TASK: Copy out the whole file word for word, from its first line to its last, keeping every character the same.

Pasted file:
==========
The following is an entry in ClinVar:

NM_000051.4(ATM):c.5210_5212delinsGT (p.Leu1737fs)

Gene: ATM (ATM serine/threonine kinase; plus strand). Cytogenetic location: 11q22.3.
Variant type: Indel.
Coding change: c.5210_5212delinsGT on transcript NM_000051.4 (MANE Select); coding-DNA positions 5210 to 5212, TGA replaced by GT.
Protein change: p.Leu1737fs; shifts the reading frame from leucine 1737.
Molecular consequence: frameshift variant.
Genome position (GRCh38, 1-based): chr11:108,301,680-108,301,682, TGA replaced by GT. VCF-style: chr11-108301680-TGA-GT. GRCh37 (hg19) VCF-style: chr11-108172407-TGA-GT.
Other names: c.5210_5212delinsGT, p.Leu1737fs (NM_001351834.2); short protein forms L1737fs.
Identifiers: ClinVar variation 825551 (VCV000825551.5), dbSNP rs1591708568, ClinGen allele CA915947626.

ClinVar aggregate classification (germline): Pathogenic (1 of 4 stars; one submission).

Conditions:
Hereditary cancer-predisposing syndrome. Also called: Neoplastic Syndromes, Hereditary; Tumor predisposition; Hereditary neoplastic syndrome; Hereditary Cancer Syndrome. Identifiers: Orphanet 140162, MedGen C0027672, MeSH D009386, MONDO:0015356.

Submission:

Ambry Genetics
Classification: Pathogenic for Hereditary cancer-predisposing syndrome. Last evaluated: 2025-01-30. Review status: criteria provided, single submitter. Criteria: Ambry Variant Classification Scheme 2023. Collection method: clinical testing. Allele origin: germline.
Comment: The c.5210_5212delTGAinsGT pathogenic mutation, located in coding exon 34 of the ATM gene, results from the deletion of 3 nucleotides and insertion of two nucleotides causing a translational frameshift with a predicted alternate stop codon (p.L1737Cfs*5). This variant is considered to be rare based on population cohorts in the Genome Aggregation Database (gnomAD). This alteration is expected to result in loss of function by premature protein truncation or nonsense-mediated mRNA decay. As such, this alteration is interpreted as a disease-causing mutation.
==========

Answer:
The following is an entry in ClinVar:

NM_000051.4(ATM):c.5210_5212delinsGT (p.Leu1737fs)

Gene: ATM (ATM serine/threonine kinase; plus strand). Cytogenetic location: 11q22.3.
Variant type: Indel.
Coding change: c.5210_5212delinsGT on transcript NM_000051.4 (MANE Select); coding-DNA positions 5210 to 5212, TGA replaced by GT.
Protein change: p.Leu1737fs; shifts the reading frame from leucine 1737.
Molecular consequence: frameshift variant.
Genome position (GRCh38, 1-based): chr11:108,301,680-108,301,682, TGA replaced by GT. VCF-style: chr11-108301680-TGA-GT. GRCh37 (hg19) VCF-style: chr11-108172407-TGA-GT.
Other names: c.5210_5212delinsGT, p.Leu1737fs (NM_001351834.2); short protein forms L1737fs.
Identifiers: ClinVar variation 825551 (VCV000825551.5), dbSNP rs1591708568, ClinGen allele CA915947626.

ClinVar aggregate classification (germline): Pathogenic (1 of 4 stars; one submission).

Conditions:
Hereditary cancer-predisposing syndrome. Also called: Neoplastic Syndromes, Hereditary; Tumor predisposition; Hereditary neoplastic syndrome; Hereditary Cancer Syndrome. Identifiers: Orphanet 140162, MedGen C0027672, MeSH D009386, MONDO:0015356.

Submission:

Ambry Genetics
Classification: Pathogenic for Hereditary cancer-predisposing syndrome. Last evaluated: 2025-01-30. Review status: criteria provided, single submitter. Criteria: Ambry Variant Classification Scheme 2023. Collection method: clinical testing. Allele origin: germline.
Comment: The c.5210_5212delTGAinsGT pathogenic mutation, located in coding exon 34 of the ATM gene, results from the deletion of 3 nucleotides and insertion of two nucleotides causing a translational frameshift with a predicted alternate stop codon (p.L1737Cfs*5). This variant is considered to be rare based on population cohorts in the Genome Aggregation Database (gnomAD). This alteration is expected to result in loss of function by premature protein truncation or nonsense-mediated mRNA decay. As such, this alteration is interpreted as a disease-causing mutation.